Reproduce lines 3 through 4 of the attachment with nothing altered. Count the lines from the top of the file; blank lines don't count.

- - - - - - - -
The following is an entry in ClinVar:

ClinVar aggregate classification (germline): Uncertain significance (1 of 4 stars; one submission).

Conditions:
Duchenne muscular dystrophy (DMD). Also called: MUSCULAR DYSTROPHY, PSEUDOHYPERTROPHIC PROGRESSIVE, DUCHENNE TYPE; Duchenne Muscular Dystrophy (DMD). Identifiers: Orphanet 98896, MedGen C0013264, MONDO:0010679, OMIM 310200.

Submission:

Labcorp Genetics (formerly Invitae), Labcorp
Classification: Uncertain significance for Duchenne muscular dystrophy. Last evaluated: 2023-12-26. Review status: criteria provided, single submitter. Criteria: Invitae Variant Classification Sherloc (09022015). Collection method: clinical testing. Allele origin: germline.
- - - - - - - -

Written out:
Conditions:
Duchenne muscular dystrophy (DMD). Also called: MUSCULAR DYSTROPHY, PSEUDOHYPERTROPHIC PROGRESSIVE, DUCHENNE TYPE; Duchenne Muscular Dystrophy (DMD). Identifiers: Orphanet 98896, MedGen C0013264, MONDO:0010679, OMIM 310200.